The view from the Castlebank Hotel in Conwy Wales, looking towards the castle.
We headed to Wales in September for our fall antiques buying trip. Wales is part of the United Kingdom and is located on the western side of England. We were in Wales forty years ago and we remembered basically nothing about it. This time, we combined the hunt for antiques with some sightseeing along the north coast, along the border between the two countries and then in the south of Wales.
We chose Wales because #1 we hadn’t shopped there before and #2 Wales has the most castles per area that any place on the planet. In general, castles have dominated England and Wales for 1000 years. We are fascinated by castles. On this trip, we visited eight in nine days. It was overkill, but worth it. Thankfully, our knees held up. The castles we visited were mostly built as conquest castles. Some were built on previous earth and wood castles on mounds, but what we wanted to see were the ones which began as a central great tower (keep) and expanded with stone walls, gates and towers.
Rhuddlan Castle outside one set of walls. The gatehouse is on the right.
We were barely off the plane when we visited Rhuddlan, in northern Wales. Rhuddlan Castle is an empty shell, only some walls and parts of towers remain; however, it gave us a romanticized vision that travellers have searched for in the past. Perched above a river and overlooking a valley, we saw the advantage that King Edward I needed to gain control over the Welsh when he ordered the castle built in 1277. It was designed with rings of walls within walls. Stone robbers had left the ruins with major gaping holes, but you could use your imagination based on the footprint of what remained. It was picturesque and a starting point for our castle mission.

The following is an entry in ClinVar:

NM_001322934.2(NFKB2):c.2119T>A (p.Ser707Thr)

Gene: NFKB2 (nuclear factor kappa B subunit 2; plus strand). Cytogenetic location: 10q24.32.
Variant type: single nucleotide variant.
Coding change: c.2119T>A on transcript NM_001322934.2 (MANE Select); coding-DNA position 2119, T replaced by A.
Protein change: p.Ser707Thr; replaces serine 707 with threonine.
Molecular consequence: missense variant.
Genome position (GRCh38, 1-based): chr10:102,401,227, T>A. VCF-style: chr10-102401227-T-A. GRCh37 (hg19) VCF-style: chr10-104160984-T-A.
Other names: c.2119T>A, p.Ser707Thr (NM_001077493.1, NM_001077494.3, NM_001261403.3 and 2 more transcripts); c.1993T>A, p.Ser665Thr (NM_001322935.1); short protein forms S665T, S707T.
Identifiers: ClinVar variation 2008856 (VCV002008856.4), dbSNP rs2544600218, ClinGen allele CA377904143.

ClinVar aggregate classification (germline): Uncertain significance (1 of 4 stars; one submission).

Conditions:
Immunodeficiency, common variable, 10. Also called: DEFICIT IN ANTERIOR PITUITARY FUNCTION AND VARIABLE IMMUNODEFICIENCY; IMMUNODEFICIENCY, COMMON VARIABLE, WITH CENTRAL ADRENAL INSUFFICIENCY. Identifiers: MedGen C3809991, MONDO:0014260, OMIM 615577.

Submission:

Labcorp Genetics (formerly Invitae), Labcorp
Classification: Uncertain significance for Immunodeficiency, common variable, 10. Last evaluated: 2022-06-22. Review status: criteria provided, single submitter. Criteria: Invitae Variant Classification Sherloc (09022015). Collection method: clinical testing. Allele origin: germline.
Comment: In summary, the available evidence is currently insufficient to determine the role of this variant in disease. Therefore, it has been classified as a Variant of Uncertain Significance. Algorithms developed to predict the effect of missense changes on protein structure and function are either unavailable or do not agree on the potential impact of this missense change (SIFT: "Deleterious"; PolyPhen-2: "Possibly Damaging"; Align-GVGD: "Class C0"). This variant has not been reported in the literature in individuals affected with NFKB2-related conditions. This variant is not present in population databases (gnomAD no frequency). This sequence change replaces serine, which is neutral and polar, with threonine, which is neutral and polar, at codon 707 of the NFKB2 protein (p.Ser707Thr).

Remains of a staircase in Rhuddlan Castle.
Conwy is where we stayed on the north coast. Conveniently, it too had a castle. The castle in Conwy is located at the entrance to the town and perched high on a stone bluff above an estuary of the Conwy River. It was the first of the defensive castles built by King Edward 1 to control the uncontrollable Welsh princes and their peeps. Conwy was a garrison town and has some of the highest and best medieval town walls in Britain. The castle took four years to build and was protection for the English who lived surrounded by the Welsh. King Edward I of England added Wales to his English kingdom during his reign and built conquest castles to demonstrate the might of the English. Slightly ruined inside, but the 18 towers are still impressive. A beautiful castle with walls still remaining where the royal apartments were located. It’s easy to stand on the battlements and look out to sea in one direction and the great Snowdonia Mountains the other. Our favorite. Go here!
Conwy Castle from the town.
From the top of the battlements of Conwy Castle.
Another view of Conwy Castle.
Caernarfon was our third castle in three days and we were starting to dread another dark tight spiral staircase. Or at least our knees were! But we were impressed. Caernarfon was another of the military castles built by King Edward 1 and it is still massive, although a ruin, it still has its double interior walls and arrow loop windows for crossbows. It was here that Prince Charles was invested as the Prince of Wales in July 1969. Construction of the castle began in 1283, and it is still owned by Her Majesty the Queen. It was modeled after building decoration of Constantinople and it’s colossal.